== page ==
Does school consolidation cut costs?

BRISTOL — With discussions like the one in Bristol last week about how schools can work together to save money by working together, many are asking the question, “Does school consolidation really cut costs?”
The Legislature has offered Vermont towns an incentive to perform RED (Regional Education District) studies to see how a type of school consolidation would work for them.
The RED study template, created by the Vermont Department of Education, explains the reasoning behind RED-study incentives:
“The rationale for the creation of this incentive system is that larger school districts afford their students broader opportunities, while at the same time reducing costs, in the long term, through economies of scale and through more efficient utilization of buildings and personnel.”
But would consolidation cut costs for Addison Northeast Supervisory Union districts? According to the same template, answering this question is one of the main goals of a RED study.
A 2005 report published by the Syracuse University Center for Policy Research said that data from rural New York schools show that doubling the enrollment of a 300-pupil district dropped the adjusted cost per pupil by 23 percent and that doing the same for a 1,500-pupil district decreased the cost per pupil by 4 percent.
Studies in other regions of the country, however, have shown that consolidation doesn’t cut costs.
At a Starksboro town meeting earlier this month, local politicians breeched this exact subject.
“There is no evidence that (consolidation) would save costs,” said Rep. David Sharpe, D-Bristol. “There was a large (nationwide) consolidation effort in the ’70s, and it didn’t save any money … There may be some other really good reasons to consolidate … but saving a lot of money isn’t one of them.”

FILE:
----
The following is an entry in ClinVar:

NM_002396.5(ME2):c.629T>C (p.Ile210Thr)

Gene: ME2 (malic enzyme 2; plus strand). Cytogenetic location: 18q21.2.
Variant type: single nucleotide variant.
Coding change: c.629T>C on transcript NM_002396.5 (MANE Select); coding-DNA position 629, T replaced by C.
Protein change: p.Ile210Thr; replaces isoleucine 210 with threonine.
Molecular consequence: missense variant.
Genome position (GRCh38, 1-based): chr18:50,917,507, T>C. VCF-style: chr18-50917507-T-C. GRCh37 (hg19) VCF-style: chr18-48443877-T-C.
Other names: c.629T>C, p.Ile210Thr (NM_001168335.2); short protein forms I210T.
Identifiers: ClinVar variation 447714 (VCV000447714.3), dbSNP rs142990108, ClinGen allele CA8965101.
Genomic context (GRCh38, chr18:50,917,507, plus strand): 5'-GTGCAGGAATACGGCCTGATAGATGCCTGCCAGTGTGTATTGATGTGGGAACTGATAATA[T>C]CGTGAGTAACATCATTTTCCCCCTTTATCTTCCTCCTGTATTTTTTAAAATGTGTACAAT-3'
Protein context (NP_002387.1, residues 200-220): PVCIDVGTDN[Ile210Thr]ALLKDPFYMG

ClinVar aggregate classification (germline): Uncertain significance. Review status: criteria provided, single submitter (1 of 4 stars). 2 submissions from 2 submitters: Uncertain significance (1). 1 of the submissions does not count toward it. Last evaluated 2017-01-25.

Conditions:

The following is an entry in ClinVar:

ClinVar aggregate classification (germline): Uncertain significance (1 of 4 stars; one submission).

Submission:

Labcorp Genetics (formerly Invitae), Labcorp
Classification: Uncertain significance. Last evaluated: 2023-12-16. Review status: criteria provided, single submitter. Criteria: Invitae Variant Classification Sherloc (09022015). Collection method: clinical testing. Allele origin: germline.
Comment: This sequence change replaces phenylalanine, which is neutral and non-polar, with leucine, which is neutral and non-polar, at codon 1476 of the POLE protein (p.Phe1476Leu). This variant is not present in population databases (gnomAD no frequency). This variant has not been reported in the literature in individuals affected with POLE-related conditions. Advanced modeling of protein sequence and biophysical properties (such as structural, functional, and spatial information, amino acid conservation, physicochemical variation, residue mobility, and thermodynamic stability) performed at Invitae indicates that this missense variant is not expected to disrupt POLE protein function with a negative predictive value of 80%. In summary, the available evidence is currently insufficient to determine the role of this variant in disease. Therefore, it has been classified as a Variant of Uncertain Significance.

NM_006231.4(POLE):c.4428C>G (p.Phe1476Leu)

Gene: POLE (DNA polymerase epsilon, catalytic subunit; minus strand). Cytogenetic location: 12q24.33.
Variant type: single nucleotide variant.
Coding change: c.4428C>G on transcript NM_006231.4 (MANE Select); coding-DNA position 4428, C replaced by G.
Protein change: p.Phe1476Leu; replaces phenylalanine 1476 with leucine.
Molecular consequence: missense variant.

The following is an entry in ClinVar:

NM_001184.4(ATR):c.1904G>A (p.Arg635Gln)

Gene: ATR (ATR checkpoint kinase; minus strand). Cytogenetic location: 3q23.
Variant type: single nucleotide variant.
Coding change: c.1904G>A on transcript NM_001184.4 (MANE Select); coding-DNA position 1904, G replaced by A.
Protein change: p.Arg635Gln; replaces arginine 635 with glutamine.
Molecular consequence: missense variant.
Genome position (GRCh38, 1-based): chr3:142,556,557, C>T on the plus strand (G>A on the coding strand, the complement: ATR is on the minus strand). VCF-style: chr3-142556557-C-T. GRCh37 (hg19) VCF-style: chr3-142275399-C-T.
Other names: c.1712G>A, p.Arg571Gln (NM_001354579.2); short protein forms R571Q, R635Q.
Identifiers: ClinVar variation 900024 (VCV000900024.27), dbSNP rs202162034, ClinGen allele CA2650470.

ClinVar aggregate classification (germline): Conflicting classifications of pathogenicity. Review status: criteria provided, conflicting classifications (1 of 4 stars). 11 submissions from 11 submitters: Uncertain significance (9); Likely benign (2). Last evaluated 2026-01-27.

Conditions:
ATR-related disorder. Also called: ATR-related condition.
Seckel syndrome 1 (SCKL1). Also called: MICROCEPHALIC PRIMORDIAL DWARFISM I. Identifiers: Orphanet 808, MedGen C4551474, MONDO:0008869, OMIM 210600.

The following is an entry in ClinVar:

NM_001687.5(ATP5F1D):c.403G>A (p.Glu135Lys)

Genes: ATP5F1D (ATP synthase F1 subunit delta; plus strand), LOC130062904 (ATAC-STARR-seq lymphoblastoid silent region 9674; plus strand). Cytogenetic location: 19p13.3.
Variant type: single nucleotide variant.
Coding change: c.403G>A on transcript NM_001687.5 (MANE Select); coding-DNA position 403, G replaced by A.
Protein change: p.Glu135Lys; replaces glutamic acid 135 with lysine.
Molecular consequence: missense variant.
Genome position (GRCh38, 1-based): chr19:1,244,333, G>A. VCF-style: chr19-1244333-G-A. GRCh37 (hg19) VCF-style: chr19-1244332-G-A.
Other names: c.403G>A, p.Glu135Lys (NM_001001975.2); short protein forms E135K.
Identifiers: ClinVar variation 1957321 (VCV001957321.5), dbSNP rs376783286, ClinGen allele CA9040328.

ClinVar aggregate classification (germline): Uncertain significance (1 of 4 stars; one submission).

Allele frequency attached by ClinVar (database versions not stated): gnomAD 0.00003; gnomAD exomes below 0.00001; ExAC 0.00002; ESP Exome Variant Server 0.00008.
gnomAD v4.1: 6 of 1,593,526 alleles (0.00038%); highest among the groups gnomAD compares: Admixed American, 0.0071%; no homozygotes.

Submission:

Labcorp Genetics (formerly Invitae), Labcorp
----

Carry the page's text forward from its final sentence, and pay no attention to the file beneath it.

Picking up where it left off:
Sharpe’s colleague Rep. Mike Fisher disagreed.
“I’ve got to think that there’s money to be saved,” the Lincoln Democrat said. “It would seem to me like if you’re going to buy fuel for (more schools) … you’re going to have more pull and weight behind that purchase, let alone all of the other stuff.”
Sharpe explained that more personnel would be needed to manage more resources. Former ANeSU Business Manager Susan Jefferies said the ANeSU once looked at consolidating fuel purchases.
“We found that there wasn’t one fuel oil company that serviced all of the schools, so we couldn’t go to one place and consolidate our buying power,” she said. “When I think about things that might save money, it’s doing something one time, rather than six, seven or eight times.”
In some ways, ANeSU has already begun this type of consolidation. The food service cooperative, headed by Kathy Alexander, has consolidated food buying power and cooking equipment purchases for most of the schools. The supervisory union also added a new position, facilities director, whose task is to use economies of scale to drive down cost for contractors and school facilities supplies, Superintendent Evelyn Howard said. Alden Harwood holds that the position.
But those are just little changes compared to the kind that education consultant Ray Proulx talked about last week.
Some believe these big sweeping changes need to happen sooner rather than later.
“Nobody likes change, but as Ray said the other night, ‘It can’t stay the same, (the school system) has to change,’” said Bonita Bedard, chair of the Starksboro school board. “ Well, if it’s going to change, we should be the ones making the changes.”

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